Meanwhile, Magic and the Lakers had something to prove in their own right. After being the dominant team in the NBA throughout the 1980s, reaching the Finals eight times and winning five titles, they were getting older but wanted to make one last run. At 58-24, they earned the No. 3 seed in the West and then defeated the Houston Rockets and Golden State Warriors to reach the conference finals, where they upset the Portland Trail Blazers, who had the best record in the NBA that year at 63-19.

But they were no match for Jordan and the Bulls in the Finals. After scoring an upset in Game 1, the Lakers were dominated over the next four games as Chicago won their first NBA title. Magic led the way for LA, averaging 18.6 points, 12.4 assists, and eight rebounds per game, but Jordan was simply unstoppable. MJ averaged 31.2 points, 11.4 assists, 6.6 rebounds, 2.8 steals, and 1.4 blocks on the way to winning the first of six NBA Finals MVP awards.

Magic says his best Lakers team would ‘dominate’ Jordan’s best Bulls team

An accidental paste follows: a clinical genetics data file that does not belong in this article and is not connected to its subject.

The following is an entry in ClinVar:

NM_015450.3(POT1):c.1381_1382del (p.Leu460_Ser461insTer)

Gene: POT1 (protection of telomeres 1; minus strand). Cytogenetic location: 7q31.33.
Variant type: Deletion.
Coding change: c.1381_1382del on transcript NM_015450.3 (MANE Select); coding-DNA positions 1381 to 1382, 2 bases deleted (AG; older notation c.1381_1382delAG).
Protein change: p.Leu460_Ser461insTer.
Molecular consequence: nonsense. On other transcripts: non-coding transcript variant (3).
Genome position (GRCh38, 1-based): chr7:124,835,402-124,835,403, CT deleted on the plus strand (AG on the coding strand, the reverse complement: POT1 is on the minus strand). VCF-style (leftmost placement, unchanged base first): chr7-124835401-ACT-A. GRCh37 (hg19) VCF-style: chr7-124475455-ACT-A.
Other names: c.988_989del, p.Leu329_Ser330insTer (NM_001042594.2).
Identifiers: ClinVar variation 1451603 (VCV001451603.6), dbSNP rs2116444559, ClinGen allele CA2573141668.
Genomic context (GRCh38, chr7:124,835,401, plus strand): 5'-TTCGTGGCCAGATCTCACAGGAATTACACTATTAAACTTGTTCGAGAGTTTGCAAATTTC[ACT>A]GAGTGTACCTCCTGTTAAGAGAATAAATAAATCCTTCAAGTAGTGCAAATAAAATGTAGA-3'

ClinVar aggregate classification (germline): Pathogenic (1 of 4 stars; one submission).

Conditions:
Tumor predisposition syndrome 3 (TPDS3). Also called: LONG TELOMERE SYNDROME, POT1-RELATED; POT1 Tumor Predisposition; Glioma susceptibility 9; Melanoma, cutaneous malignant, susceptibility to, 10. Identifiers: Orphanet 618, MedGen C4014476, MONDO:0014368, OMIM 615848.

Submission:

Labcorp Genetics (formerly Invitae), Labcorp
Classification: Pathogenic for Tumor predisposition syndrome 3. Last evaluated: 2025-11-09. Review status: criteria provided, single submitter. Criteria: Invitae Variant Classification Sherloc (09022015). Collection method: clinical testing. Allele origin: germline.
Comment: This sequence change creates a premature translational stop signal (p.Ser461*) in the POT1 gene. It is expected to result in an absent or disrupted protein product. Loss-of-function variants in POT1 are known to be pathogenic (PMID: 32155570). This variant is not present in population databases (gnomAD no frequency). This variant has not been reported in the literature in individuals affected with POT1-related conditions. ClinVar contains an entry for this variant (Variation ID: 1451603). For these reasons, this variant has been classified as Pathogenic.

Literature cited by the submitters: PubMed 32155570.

Michael Jordan and Magic Johnson battle during the 1991 NBA Finals between the Chicago Bulls and Los Angeles Lakers
Michael Jordan and Magic Johnson battle during the 1991 NBA Finals between the Chicago Bulls and Los Angeles Lakers | Al Seib/Los Angeles Times via Getty Images

After getting over the hump against the Lakers, Jordan and the Bulls won five of the next seven NBA titles, a total some believe would be higher had MJ not opted to retire after Chicago’s first three-peat. The ’90s Bulls are seen by many as the greatest team in NBA history, and there’s certainly an argument for that. However, Magic once said his best Lakers team would “dominate” Jordan’s best Bulls team.